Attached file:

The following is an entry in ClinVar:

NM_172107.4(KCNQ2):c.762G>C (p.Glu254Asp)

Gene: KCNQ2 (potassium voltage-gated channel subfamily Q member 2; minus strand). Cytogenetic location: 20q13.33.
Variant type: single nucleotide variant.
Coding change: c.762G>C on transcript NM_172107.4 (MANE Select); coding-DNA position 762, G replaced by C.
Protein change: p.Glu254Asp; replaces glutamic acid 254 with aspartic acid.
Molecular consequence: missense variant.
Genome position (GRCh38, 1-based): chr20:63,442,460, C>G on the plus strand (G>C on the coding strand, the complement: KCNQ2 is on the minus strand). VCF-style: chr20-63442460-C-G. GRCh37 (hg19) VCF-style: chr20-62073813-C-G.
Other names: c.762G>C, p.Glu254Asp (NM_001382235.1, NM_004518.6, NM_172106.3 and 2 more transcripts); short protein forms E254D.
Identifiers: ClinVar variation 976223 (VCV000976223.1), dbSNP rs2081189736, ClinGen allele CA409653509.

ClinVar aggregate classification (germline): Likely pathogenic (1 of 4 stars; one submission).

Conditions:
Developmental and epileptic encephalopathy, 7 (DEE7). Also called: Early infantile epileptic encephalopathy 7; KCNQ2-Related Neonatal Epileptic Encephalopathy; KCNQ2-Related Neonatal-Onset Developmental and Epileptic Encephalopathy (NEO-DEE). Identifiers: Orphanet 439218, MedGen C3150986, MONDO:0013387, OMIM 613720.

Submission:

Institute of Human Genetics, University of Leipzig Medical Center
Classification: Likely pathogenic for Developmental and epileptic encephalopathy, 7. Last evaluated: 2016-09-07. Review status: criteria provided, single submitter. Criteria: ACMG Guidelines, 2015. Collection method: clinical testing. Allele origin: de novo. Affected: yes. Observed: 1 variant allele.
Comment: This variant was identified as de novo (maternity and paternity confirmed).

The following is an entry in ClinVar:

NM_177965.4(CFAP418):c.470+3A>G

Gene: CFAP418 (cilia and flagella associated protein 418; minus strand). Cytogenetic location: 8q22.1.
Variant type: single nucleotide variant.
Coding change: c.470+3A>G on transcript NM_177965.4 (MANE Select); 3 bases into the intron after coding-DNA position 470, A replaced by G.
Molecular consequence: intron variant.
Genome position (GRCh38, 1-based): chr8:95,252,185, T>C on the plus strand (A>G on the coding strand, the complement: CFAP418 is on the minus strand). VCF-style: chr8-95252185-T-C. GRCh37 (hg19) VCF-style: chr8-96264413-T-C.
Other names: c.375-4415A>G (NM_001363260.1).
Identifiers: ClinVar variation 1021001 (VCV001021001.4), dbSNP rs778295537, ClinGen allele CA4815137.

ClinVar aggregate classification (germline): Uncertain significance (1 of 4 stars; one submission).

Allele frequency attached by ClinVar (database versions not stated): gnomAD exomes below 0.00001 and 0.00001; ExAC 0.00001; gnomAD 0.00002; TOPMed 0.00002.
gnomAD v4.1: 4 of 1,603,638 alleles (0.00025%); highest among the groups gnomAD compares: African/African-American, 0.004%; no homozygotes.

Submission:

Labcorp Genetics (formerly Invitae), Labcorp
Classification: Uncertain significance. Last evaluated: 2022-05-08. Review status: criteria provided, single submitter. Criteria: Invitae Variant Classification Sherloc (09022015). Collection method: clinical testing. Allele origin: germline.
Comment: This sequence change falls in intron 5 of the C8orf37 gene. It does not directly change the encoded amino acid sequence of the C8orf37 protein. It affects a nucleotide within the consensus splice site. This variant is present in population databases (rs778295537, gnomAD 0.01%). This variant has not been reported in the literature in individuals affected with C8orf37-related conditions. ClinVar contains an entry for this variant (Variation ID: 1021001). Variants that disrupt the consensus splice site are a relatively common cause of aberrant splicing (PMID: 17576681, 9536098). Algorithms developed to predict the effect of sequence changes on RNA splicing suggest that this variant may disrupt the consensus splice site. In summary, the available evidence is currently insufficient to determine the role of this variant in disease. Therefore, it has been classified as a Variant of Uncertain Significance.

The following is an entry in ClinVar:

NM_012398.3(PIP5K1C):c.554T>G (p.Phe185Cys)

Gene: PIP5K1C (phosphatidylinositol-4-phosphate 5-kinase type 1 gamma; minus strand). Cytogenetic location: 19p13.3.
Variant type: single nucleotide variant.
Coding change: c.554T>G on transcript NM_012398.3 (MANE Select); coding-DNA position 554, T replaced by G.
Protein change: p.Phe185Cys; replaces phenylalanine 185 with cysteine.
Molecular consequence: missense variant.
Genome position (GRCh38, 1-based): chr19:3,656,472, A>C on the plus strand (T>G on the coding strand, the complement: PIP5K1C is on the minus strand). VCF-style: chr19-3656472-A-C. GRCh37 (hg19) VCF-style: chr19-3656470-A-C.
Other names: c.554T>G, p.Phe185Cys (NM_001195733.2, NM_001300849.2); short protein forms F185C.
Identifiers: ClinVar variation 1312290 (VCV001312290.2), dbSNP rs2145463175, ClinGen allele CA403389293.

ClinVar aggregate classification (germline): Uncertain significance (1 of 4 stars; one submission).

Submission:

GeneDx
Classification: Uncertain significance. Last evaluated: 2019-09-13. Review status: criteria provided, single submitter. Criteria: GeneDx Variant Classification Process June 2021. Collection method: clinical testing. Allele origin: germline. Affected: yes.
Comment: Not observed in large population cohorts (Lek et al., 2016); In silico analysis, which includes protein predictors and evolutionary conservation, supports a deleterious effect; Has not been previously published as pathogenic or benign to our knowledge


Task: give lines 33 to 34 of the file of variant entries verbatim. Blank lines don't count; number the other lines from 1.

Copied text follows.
Comment: This sequence change falls in intron 5 of the C8orf37 gene. It does not directly change the encoded amino acid sequence of the C8orf37 protein. It affects a nucleotide within the consensus splice site. This variant is present in population databases (rs778295537, gnomAD 0.01%). This variant has not been reported in the literature in individuals affected with C8orf37-related conditions. ClinVar contains an entry for this variant (Variation ID: 1021001). Variants that disrupt the consensus splice site are a relatively common cause of aberrant splicing (PMID: 17576681, 9536098). Algorithms developed to predict the effect of sequence changes on RNA splicing suggest that this variant may disrupt the consensus splice site. In summary, the available evidence is currently insufficient to determine the role of this variant in disease. Therefore, it has been classified as a Variant of Uncertain Significance.

The following is an entry in ClinVar: